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Albert of Monaco Is }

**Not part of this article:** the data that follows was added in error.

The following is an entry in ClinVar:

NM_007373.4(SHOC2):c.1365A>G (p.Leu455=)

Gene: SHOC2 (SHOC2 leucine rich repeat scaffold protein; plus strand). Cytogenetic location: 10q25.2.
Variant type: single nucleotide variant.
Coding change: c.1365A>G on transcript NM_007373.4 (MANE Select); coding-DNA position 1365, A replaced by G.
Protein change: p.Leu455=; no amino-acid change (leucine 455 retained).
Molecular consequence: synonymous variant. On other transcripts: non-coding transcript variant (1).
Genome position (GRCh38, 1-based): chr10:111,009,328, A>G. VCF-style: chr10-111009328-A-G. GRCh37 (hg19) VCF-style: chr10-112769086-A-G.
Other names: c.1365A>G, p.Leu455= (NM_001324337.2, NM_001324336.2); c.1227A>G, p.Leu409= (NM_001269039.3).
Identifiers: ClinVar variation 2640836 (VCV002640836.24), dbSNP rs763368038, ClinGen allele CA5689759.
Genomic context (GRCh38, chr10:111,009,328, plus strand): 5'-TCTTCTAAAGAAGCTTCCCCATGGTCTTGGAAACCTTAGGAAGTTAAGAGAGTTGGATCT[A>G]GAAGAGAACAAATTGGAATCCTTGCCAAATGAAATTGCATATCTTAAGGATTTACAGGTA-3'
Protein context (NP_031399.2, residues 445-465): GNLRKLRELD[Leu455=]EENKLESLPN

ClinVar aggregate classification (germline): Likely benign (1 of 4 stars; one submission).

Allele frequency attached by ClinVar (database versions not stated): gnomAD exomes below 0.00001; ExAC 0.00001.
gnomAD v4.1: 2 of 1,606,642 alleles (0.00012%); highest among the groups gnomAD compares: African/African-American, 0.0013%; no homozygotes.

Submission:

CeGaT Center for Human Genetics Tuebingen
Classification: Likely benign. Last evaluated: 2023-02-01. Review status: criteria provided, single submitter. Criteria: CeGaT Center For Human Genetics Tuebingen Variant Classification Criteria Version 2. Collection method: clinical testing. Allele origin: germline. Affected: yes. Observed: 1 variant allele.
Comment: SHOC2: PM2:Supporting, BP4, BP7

1 Sportsman, Prince o AAd Oceanographer E LitEJIT I.. Prince of Monaca, A sportsman and scientist o' wIorldxwide fame. would rathe spend his tune on the surf.i':_ of the hioad Atlantic than rule over hI;", t o I: ingdom in the south of Eu rot, Prince Albert is now in this country. bent on shooting grizzlies and exsaiin rig extensive oil lands which Ise ownii in Montana. Erect of figure, with an air o: abounding vitality, he is the typical pichitsman and sportsman. His e':i rd, slightly touched with gray. is the only ' evidence of his sixty-five years. Ili eye is clear and kindly, his step light and elastic. He says that he feels as strong its a man of thirty. and he cer tainly looks it. Ilarpooning whales. siooting big game and wooing the sea In all kinds of weather have kept hit lithe and strong. He is a teetotaler and does not smoke. The recipe which he has for keeping young is work and sport. lie always is busy. The head of a prin cipality in which is glittering Mtoute Carlo. he is also a biologist and in oceanographer whose reputation wotvl have been as great in the worhd l1 science without his princel' tarth. I, I is the author of scores of oo ks :aniv brochures on his invrite studlv I: I his laboratory on the Hiirttolele a T O1 PRINCE ALBERT I. OF MONACO. contributions to the literature of sc en. ' lake Dr. Eliot's, five foot book shfseem small indeed. like to make sport," said the prince, "for it makes sport for other and adds zest to life. I have louu wanted to shoot a grizzly. I will Is content with just one." It was with the same enthusiasm a> is that the prince completed his etiu cation as a whale harpooner under th tuition of hale David W'eedenlurn who for many a year Nvent to sea in a Scotch whaling sch.oner and is nov. second officer of the Hirondelle. wits. the special designation of whaler. The prince learned all the tactics of the art in arctic seas and has slain the leviathan with his own hands. In the saloon qre three paintings whicl; show him in a small boat In the ver. center of conflict. He has built four dilferent boats dur ing his lifetime of reseach on the north Atlantic. but the Hirondelle is the lht est and most complete of all. There h no other boat just like her in the world, and the prince takes great pridh in explaining the Interesting and in tricate devices on board many ol which he suggested and superintended The IHirondelle is a steel twin strew steam yacht, with an auxiliary Ibrigamn tine rid. She carries unusually lofty masts. which seem to dwarf the single funnel. The yacht is 291 feet over all, 36 feet in beam and has a drati of 17 feet S inches. Hier lines indicate that she is a very dry vessel indced. with her high top allant forecastle and the raised after deck. She has a clipper bow. and her line5stro trim and grace ful. On the flag Is the coat of arms of Monaco. with the Latin motto. "Deo Juvante" (With God Aiding). Below decks there is every evidence of strength and careful workmanship. There are substantial bulkheads. with heavy doors. The crew, under com mand of Captain d'Arodes of the French navy. consists of fifty men. and the total number of persons on board is sixty-eight. Including officers. scien tists photographers and artists. Not only has the Hirondelle every appliance which modern naval archi tecture has prescribed for a yacht. but It has special apparatus. which repre sents inventive talents of a high order. Among them Is a machine for sound ing. Invented by the prince himself. by means of which the seas have been measured for a depth of 5.200 meters. or about three miles. Here alse are contrivances for bring in up water from great depths for aný is. There are nets with which the strange denizens of the uttermost depths are drawn to the surface. A complete outfit for whale hunting also b be seen. laboratory itself is light and commodious and filled with an array of bottles and jars. The creatures of the depths are studied here and preserved for further examitation in the famous Oceanograph museum in Monaco. WIDOW FLIES FOR VOTES. 3retty Mrs. Mary Sims Risks hife For Suffrage Cause. Flying for votes is the latest wrinkle ýf the New York state sutfragists, who re prep~red to go even as high as the Ionds to Will the state. Mrs. Mary dinms. pretty and chic, vho is (a1iled the flying widow." is Ptioto 1iby As'rii.n Press Associate i TOE FTITNO WIDOW" READiY TO START. tiecO lfint lon Or the daring W-oileli of the air who are rtIay t,+ risk their' liras in the ozone proviiled it will fos ter the ý:ninplien for S'otes. NEW RULER OF ALBANIA. Frederick of Wied, Carmen Sylva's Nephew, Has Hard Task. Prince Frederick of WVied. who was picked by the aIalkan allies and the powers of Eoropeeto rule over the re constructed kingdom of Albnila. is a nephew of Carmen Sviva, queen of Photo by American Press Association. PRINCE FREDERICK OF WiED. Roumania and the head of the house of Wied. His queen is the former Princess Pauline of Wurtemburg. The new Albania. which is some what larger than the state of Massa chusettd. is filled with warring and tdiscorddnt tribes, almost entirely un Iettei'ed, and the new ruler faces a well tigh herculean task. A FAIRY TALE REVIVED. "Three Musicians of Bremen" Go Over Their Old Route. "Grimm's Fairy Tales" have been re vived. At least one of them has. The man in the luieture and a companion are walking from Cologne to Bremen, foliowing the raote taken by the "'h rie ;4 Photo by American Press Association. THE THREE MVUSICIAANS E_ ROUTE. Musiciantl of Bremen." made famous by the old time story tellers. While on the walk. which will take tifteen days. the men are acting as chaperons to the modern counterparts of the Three Mo sicians, the cock. the dog and the ass' SANITARY WORK j OFFICERS IN Remarkable Record Made In the Pest Ridden Ar chipelago. ***********************" "- AT the tine 'of the .1rom an ni iatior saniitar c\ ndiit ionl 1i the tjus and thies of the P'hilipipin~es vivre delo ýIrnmle. Ind Un-" inihabitanrts were deimatr in;tch. Ireqluent intervais by widespread noi bimis of disease. Sinal ipx xw:as regarded as a laces lary aillent of ciilhleoid. ia td it priv ,d lecessary to enact legislatioli lir nijitiog deliberate inoculatioii with it in order to prevent parents tr1i giv lng it to their children. Ten million Vaccinations have been made, and the annual deaths from snallpox have de creased from more than 40.000 at the outset to 7(41 for the year just ended. It was said that there were 30.4(01) lepers in the islands. In 1915 we be gan to isolate arid care for then. Many wi. FRANCtS BURTON IIARRiISON, GOVERNOR GENERAL OF THE P'lILIPPINES , ..a .......... P ... .urt t.. /.u nof supposed lepers were found to be sut fering from -curahle atluents and were promptly restored to society. The real lepers actually nuobered approximate ly 6,000. While a few hundred were being huumanely cared for. a coiksidern ble number had been driven into the forests or had been isloated on remote tnud oiherwise uninlhabited islands, where they were perishing miserably from fever. hunger and thirst. Tlne re runinder wandered practically at will. spreading the disease broadcast. All known lepers are now well cared for at Calion. a healthful, sanitary town, with good streets, excellent wa ter and sewer systemns. many modern concrete buildings and a fine hospital. The total number hIns already decreas ed to approeituately 3,0X00, and if the GBOUPI OF \ATIVE CHILDinEN BEFORE AMERItC~AI PBOTECTION. present polIny is conttnued lepros' should soon disappear from the Philip pines. The archipelago was periodically swept by frightful epidemIcs of Asiatlc cholera, which was endemic In certaia swampy regions aear .Manila. The su perstitious practices formerly employ ed to cambat it have now largely giv en way to simple. Inexpensive and ef fective hygienic measures, with the following results: In 1902 cholera caus ed 80,632 deaths: in 1903. 28.745: in 1908. 18.811: ia 1909. 7.306: in 1910. 6.940: in 1911. 203: in 1912. none: in 1913. there have been none thus far. The apparently hopeless task of rl(1 ding the Philippines of endemic chol era has been accomplished. Manila ,is distant hut a few days travel from several of the great orien tal bubonic plague centers. When IF AMERICAN THE PHI,1iPPINESI Deadly Diseases Conquered and Many Hospitals Established. 'lu l g \o'eIr H Hit wit atis Ist :'bi ri! ;74 l: 91 : l] ii;t [ itti ( - : IN ik :1( : 11 i ti (lt - thrnone, t friiie it t !n tile piii [¶ 2 \(1e Ii tit'rat el year i tvat i reiirteln a au( st it ri 1`y5,1 it :nose! li te s of vegita ies. i: 11:1e . 174: In 1!a -l The in f 01-" -:a: in was it, lait07, nonew antt from 1!nin tis til 1Ma12l the ,o ye teli [tter year it Was reint roduned, avrohely It i rats hidden ill elattes of vegetables. aear ing altost simtulta ieously at Iloilo and Manila In the former tlace it was eraditated with a total of nine entohis In Mainila there have been but forty sis deaths, »nd We have had but one case in thLe ltat thst lutreak o1f pltgue instantly and effectively the disease u- util i have spread like [ ire in X rairi grass. Iitiusing untold st ffering and 'rent finant-ial lass. Duriug the lost year pnetltonlic plague. which is invariably fatal oits been re-ptedl r stopped at givarantiga i\ ifiw yeiil's ago tfdosie dysentery Sit drdl ni orn sitrayng our swldiie-t and tivi gavesnt whr1loyensq. (i'toe fA! aiestmI o1 i.Otio we Shave t gv-t us th~e berst li-llhl(1. of n clubatin_ it enul, in ansodien - water stem. Ateriebs har e duc n reualed to ath si tuna neL"!i;:t u! ininimumn . I'ilipiune -vil~ing to -*ulopt ill: rimlple prer otintts ,viii'- ha'ie been :roved adlequatte loft also en~joy (inanotilty.' furin wteras killing as many persons as (It(] manylpox. Its ravages have heen greatly redutced by giving away annually millions of doses of quinine and by drAiainig or spraying with p troleumn places where mosquitoes breed. At a cost of $3.I00.000 we have gir en litania a modern water system. thereby reducing, the annual deaths from water borne diseases from 3.:68 to 1,195. Mlany provincial towns have ( by American Press Association. MANUEL QUEZON, PHILIPPINE CONGRtESS 31 AN. been given sate artesian uriiuwg wu ter. The successful wells now exceed 800. In a number of instances the re sulting reduction in the death rate has exceeded 50 per cent. o Manila had no arrangement for the proper disposal of human waste. A modern sewer syvtem costing 4.00(.000 pesos has largely solved this problem. The old moat arounni the city wall was a renitable incnuibator of tisease. It has been converted into an ahtletic field, where thousands of nersons take healthful exeriise. Very in oerons homes, crowiled he! ter skelter on sivamilpy. ilis ase infeit eie gn--round. have eon moved to high. dry, sanitary sites. and the regioni thus vacated have been irain ed. hiled. proxided with streets ani made tit for human occupancy. There was not a modern operating room. much less a modern. hospital. in the archipelago. At a cost of approxi mately 1.250.000 pesos we have built and equipped the great Philippine Gen eral hospital. which is one of the most complete institutions of its kind in the world. It treats some 8.000 patients yearly. Two hundred and twenty of its 300 beds are free. At its free clin ic some 80.000 patients annually find relief. A few years ago t was almost unknown for a Filipino voluntarily to go to a hospital. We have established at Manila an up to date contagious disease hospital and a hospital for the insane. Little by little hospital work Is be ing extended to the provinces. At Cebu a tine institution is ready for oc cupancy. Others have been establish ed and are in full operation at Baguio and at Boutoc. and the medical and surgical work there performed free of charge for the wild men of the hilt= has beenaan important factor in estab ishing friendly and helpful relations with them. The cost of sanitary improvements has been very low. Success has been achieved without spending large sums )f money or resorting to military meaw ires. LLOYD-GEORGE IN A TENT. English Chancellor and His Wife on a Vacation In Welsh Mountains. When David Lloyd-George. the Eng lish chancellor. decided to t a he a ;a cation in the Welsh mountains he took his wife with loin :d -roceeded to "get h a k to nature" in every sense cof the wNord. 'Thl picture shom's him on the hilll side it Meol lhIeo'g. in the snowd t Pht byAeia rs soition a, , Ptob momca I f'-ig A',sociation. DAVID LLOYD-EORGE ON VACATION. nian rang., far away fromi the cares of office and the militant tactics of the suffragettes. The tent in the back ground was pitched facing the south. and Mr. and Mrs. Lloyd-George slept in it in clear weather, despite the well known coolness of the early mornings in Wales. PENS A POEM OF DESPAIR. Julian Hawthorne Downcast After Failure to Get Parole. His hopes of early freedom dashed to the ground by the action of the gov ernment in refusing him a parole, .Ju lian Hawthorne, known as register No. 4,435, has written a plaintive poem in Good Words. the prison publication. on "Punishment." Dr. Morton, his partner in New York. In prison register No. 4,434. appears to take a more optimistic view of the sit I ; III JULIAN HAW"THORNE. uation, and contributes a poem to tij same issue, whioh he entitles "Cour age." The Hawthorne poem is as follows: i't:NISIiMENT. Filing along, filing along, See where they come, eight hundred strong: Shuffling feet and jaded faces, Down the aisles. diopping into their places; Some upstanding, some bowed down. With grin or snarl or sneer or frown Here come the eight hundred of Dead men's Town. Piling past, filing past, Nose to the front and eyes downcast, Each in his jumper of shabby blue (With the "U. S. P., and the number tool Twice four hundred clad as one. Are tgey maskers, masked for fun Or souls in hell. all damned and done? Filing by, filing by, Each with his separate agony, With his hoarded secret, never told, I Of a life's fire quenched in a world dead cold. Murder, robbery, falsehood, lust, Pellmell into one cauldron thrust To swim if they can or to sink if they must. From the cauldron a cry: Why are we here alone? All men are brothers in sin. Must we for the others atone? Came answer: All flesh is a prison, whose jailer is Time. More grievous the sword falls on the veil ed than the unveiled crime. The hurt that you take®may be healer not theirs who. blameless here. f Wear robes snow white before men. hid irg ulcers of evil and fear. Filing along. filing along. n Ages of folly, hate and wrong: Each with its tale of might is right, With its secret dark. with its flickering light U And our Christ on his cross amidst then * there, ;. .1 he dead? Will he rise? Does he heal our prayer? Will be leave us to perish in our despnir Dr. Carrel on Verge of Discovering Way to Prolong Le TE earlier ex ierituen f iieservntion of life in l is's U 4 S :1 1 tte r in i * i Llexhis RI'rre it t' lio. br m titute at the Ihrtshoid of : p , ifportnuht isi mn Thi t i neuts stablished the fau i tl it ;, unly toubtl c 11 1 I i l4 ti t s .' 3e :, rý td [e suilnntly' in1) t 1'nlie "i :01 i te life, hut 1th t j itv'iihiit1uhi 1 1:i lid I'trolled 2 o I lie'tillio r w tOhll I Iii iltt'tl )lace. In Ur. Carrel's lab~or:Itory _ 1. i=.ve" well pro011lrting4 1rapidly' 1-"r 1(1> than sixte(.n mnt hsl15 afti-r tli'"i"': ln t1 frroi tihli ir:1t i ) p sti ' 1 i. '1112 h ot 1ad formed n p1 t111 lilit'rts. : tipiI tl when removed fron t h Unniii ':j Wis has peen mewat. 'The4 ' rc arrows"g establish the tact that suc'h 11(11!nt continue to gr44w huletinite~lr As this discovery bec iamei 11411 fa miliar" to the inlv4.ti14ator it \I115 tli; covered that 11 (onstant relaitiiý)I 4-xist ["4 betweeni the rate of gr1owth : 1) the irell and the comiposition of 1114 (144 >i unt inl which it i:; prestnterve . Th1 l t f: - )~r. ('aurel noly innoun-es, i ndwtateed Photo by American Press Association. DR. ALEXIS CARREL. that certain cell jiheniomiena of the higher animals, such as multiplication, growth and senility, might now be ih vestigated profitably. At first blocked by lack of proper method, this investi gation has now become possible through the discovery of a technique which permits strains of connective tissue to multiply ihdefinitely in the test tubes. like micro-organisms. In the report now issued it may be taken that the mention of senility is intended to foreshadow an ultimate object of this line of profound study. That would seem to mean that this re search is advancing toward the disco"' erg of some menus of postponing the approach of o1l( age. The results of this series of -r' sea'vches have the interest that they prove co~nciniv~ely that Ilr. C'arre'l 11:1 taken yet ole mlore steC . toliar d the goal oft his inquiry. HIS c' rlir r e)rtI established the sii i liciently st1 ril 1t furet that the i ail of the gture, i1r isml uiy no wntiiitds entailedl the snlall turoufofs life ft death.I Sonet suarts, in effect his earlier cennelus=i ,i wa4 that tae :iniain tlight. die, bult thIe'eellS of which the ie. al was compo=ed died in a sedgoenory sense only by teii failure to swpify the culture tediue' which suipported their individual lift'. The first concslsion reached was the proof of life after death, the survival of the cell. The later investigation has establish ed a knowledge of the chtaracteristics of the growth of connective tissue, This has led to a new result-the In definite proliferation of a strain of connective tissue cells outside of the organism. The strain of connective tissue originally obtained fromt a fragment of chicken embryo heart, which had been pulsating in the test tube for 104 days. was still ac tively alive after sixteen months of In dependent life and 190 passages. "It appears. therefore,'' I)r. Carrel reports in summation, "that t11e has i no effect oni the tissues isolateoil from the organism and preserved by means of the technique described. During the sixteenth month of life in vitro the cells increased rapidly in an nimer and were able in a short timie to produce a large quantity of hew tissue. This fact, therefore, definitely ilelimonstrates that the tissues were not in a state of survival. as was the case in certain earlier experiments. but in a condition of real life. since the cells of which they were composed, like micro-organ isms, multiplied indefinitely in the cul' ture medium."